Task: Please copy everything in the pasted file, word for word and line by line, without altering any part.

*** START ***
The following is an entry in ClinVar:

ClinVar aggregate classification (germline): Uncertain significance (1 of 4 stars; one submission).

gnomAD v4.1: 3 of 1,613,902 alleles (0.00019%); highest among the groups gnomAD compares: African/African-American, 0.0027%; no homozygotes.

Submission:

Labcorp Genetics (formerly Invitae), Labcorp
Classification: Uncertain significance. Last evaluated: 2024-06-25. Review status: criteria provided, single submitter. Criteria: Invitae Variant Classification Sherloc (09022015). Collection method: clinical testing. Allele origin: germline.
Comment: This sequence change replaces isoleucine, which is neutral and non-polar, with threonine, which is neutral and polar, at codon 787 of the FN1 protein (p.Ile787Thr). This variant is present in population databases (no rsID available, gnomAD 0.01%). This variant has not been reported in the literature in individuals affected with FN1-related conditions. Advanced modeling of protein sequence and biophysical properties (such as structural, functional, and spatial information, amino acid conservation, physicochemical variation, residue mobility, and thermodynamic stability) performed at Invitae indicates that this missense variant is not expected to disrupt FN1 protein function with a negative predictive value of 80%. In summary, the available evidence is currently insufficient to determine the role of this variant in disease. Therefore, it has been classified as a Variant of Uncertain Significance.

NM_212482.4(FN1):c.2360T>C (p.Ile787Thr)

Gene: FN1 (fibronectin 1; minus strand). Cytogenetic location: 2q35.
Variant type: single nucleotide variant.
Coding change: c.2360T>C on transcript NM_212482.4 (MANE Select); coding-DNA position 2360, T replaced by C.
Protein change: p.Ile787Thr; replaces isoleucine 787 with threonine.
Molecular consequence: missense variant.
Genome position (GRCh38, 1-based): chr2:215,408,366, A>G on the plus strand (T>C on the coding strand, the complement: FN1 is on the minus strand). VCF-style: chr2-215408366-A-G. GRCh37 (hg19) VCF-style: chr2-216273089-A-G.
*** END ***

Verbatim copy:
The following is an entry in ClinVar:

ClinVar aggregate classification (germline): Uncertain significance (1 of 4 stars; one submission).

gnomAD v4.1: 3 of 1,613,902 alleles (0.00019%); highest among the groups gnomAD compares: African/African-American, 0.0027%; no homozygotes.

Submission:

Labcorp Genetics (formerly Invitae), Labcorp
Classification: Uncertain significance. Last evaluated: 2024-06-25. Review status: criteria provided, single submitter. Criteria: Invitae Variant Classification Sherloc (09022015). Collection method: clinical testing. Allele origin: germline.
Comment: This sequence change replaces isoleucine, which is neutral and non-polar, with threonine, which is neutral and polar, at codon 787 of the FN1 protein (p.Ile787Thr). This variant is present in population databases (no rsID available, gnomAD 0.01%). This variant has not been reported in the literature in individuals affected with FN1-related conditions. Advanced modeling of protein sequence and biophysical properties (such as structural, functional, and spatial information, amino acid conservation, physicochemical variation, residue mobility, and thermodynamic stability) performed at Invitae indicates that this missense variant is not expected to disrupt FN1 protein function with a negative predictive value of 80%. In summary, the available evidence is currently insufficient to determine the role of this variant in disease. Therefore, it has been classified as a Variant of Uncertain Significance.

NM_212482.4(FN1):c.2360T>C (p.Ile787Thr)

Gene: FN1 (fibronectin 1; minus strand). Cytogenetic location: 2q35.
Variant type: single nucleotide variant.
Coding change: c.2360T>C on transcript NM_212482.4 (MANE Select); coding-DNA position 2360, T replaced by C.
Protein change: p.Ile787Thr; replaces isoleucine 787 with threonine.
Molecular consequence: missense variant.
Genome position (GRCh38, 1-based): chr2:215,408,366, A>G on the plus strand (T>C on the coding strand, the complement: FN1 is on the minus strand). VCF-style: chr2-215408366-A-G. GRCh37 (hg19) VCF-style: chr2-216273089-A-G.